In asking this question, we have something considerably more complex in mind than simplistic arguments that conceptualize readers as empty vessels who act out events they read about. Books do not imprint themselves on readers. Rather, as Rosenblatt (1938/1995, 1978) and other reader response theorists argue, readers actively construct meaning in their transactions with literary texts. Nevertheless, Rosenblatt’s insistence that a person’s experiences reading literature constitute a form of real (as opposed to virtual) experience has led scholars such as Bogdan (1992) to argue that “things happen to people when they read, some of them negative” (p. 132, emphasis in original). Bogdan writes, “Whether it is feminist, nationalist, pluralist, or consumerist, the bias inscribed in every literature curriculum makes it problematic to speak of the educational value of literature as self-evident, intrinsic, ideologically neutral, or morally inviolate in unqualified terms” (p. 151).
In this article, we build on Bogdan’s (1992) observation, arguing that YA literature is not ideologically neutral. It is always already implicated in ideologies, and individual works of YA fiction, like canonical literature, interpolate readers in particular ways. Put another way, literary texts position readers as certain types of subjects with certain worldviews, beliefs, values, and ethics. As a result, whereas individual YA novels can expose readers to liberating ideologies, they can also reinforce the status quo and reify existing power imbalances, thus further marginalizing some readers. For example, a work of YA fiction might portray characters that disrupt traditional gender roles at the same time that it reinforces other stereotypes about sexuality.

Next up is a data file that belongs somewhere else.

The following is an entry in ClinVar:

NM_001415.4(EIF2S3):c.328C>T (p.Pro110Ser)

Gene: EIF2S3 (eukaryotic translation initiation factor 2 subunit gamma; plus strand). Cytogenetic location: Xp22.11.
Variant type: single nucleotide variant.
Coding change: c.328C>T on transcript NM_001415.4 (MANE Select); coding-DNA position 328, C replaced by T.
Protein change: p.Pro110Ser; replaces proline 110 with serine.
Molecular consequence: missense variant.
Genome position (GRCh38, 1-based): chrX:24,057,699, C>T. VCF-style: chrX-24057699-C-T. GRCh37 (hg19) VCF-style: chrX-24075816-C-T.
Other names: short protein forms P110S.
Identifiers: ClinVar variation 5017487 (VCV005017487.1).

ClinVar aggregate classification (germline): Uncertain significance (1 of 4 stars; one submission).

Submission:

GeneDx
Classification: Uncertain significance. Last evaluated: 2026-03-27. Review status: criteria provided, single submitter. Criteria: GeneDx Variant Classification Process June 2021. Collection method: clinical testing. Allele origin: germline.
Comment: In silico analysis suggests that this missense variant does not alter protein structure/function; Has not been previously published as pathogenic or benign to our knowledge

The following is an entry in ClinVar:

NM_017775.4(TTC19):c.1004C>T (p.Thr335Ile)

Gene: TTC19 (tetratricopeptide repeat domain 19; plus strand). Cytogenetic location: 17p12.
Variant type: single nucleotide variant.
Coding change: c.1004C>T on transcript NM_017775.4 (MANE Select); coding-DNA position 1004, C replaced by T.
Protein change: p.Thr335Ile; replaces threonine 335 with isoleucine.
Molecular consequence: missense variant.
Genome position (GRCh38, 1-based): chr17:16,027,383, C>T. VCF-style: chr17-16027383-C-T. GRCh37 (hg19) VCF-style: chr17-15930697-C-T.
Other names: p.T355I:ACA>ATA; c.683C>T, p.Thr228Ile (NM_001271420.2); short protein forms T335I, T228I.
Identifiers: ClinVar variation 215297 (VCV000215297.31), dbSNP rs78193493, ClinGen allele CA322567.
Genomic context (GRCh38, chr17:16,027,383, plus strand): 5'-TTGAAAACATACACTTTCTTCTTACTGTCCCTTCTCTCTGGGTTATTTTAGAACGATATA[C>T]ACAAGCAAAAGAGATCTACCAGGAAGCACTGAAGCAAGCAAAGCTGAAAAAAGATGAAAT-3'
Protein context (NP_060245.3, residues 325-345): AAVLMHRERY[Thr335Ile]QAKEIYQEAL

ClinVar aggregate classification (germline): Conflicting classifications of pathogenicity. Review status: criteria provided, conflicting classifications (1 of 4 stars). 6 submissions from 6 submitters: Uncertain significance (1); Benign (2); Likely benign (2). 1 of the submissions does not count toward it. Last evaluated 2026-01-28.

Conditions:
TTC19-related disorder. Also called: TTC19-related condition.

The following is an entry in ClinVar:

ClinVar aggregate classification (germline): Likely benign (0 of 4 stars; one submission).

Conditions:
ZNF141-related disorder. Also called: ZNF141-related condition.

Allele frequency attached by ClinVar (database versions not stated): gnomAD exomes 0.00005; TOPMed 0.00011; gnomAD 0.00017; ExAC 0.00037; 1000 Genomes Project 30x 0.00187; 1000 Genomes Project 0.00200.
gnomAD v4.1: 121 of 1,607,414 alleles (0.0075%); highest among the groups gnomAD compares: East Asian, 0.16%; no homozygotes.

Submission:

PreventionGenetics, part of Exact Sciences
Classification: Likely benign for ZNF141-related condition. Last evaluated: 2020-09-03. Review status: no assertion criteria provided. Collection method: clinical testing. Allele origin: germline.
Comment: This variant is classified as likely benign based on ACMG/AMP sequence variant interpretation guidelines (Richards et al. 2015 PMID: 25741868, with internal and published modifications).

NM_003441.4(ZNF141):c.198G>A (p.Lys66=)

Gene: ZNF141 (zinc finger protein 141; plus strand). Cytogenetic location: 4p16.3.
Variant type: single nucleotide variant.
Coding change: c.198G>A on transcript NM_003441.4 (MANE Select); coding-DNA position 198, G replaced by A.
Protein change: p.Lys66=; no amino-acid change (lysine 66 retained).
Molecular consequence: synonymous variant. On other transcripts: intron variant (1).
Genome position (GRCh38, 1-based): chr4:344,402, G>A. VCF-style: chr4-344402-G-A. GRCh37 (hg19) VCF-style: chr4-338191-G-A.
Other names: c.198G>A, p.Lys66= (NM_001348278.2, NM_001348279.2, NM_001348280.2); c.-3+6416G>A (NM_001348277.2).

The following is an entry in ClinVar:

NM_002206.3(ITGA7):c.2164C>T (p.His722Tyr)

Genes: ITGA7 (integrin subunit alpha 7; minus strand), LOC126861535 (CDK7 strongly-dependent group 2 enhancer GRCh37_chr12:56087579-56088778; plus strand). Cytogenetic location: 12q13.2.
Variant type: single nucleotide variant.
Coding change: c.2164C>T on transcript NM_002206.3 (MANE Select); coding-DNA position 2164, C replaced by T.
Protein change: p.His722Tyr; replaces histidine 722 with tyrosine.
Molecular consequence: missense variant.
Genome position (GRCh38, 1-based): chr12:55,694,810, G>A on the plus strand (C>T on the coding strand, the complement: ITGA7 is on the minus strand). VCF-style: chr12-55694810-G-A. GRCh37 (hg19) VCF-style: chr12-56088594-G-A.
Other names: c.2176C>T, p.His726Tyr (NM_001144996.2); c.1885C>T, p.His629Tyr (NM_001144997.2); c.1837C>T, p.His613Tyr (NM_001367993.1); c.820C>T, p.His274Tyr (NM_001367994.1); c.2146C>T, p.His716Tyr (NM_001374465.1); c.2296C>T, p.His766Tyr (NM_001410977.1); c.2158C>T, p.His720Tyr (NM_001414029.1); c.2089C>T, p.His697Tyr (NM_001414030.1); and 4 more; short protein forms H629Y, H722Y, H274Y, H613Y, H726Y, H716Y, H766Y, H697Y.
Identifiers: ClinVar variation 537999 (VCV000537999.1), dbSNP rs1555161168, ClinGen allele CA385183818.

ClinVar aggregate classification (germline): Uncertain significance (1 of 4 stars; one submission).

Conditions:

Reading is exceedingly complex, and savvy readers can always exercise their agency to resist the subject positions that literary texts invite them to occupy. To do so, however, they must recognize how a text positions them, which entails asking the question, “Who does this text assume I am?” Acknowledging that YA literature has the potential to marginalize some readers may entail a paradigm shift for educators accustomed to celebrating its ability to engage readers and promote reading. Like Schwarz (2014), we argue that what is currently lacking in discussions about YA literature in the field of literacy education “are questions of quality, purpose, ethical value, and worldview” (p. 20). To counter this, Schwarz recommends approaching YA literature more critically. In addition to making oppressive ideologies visible, she argues that reading critically can “reveal to readers more about their own beliefs, ideas, and approaches to reading—what Schraw and Bruning (1996) call readers’ ‘implicit models of reading’” (pp. 20–21). This critical approach to teaching and reading YA literature is guided by a two-fold concern: in addition to interrogating the ethics and ideologies of texts, it invites readers to examine the ethics and ideologies they bring to texts.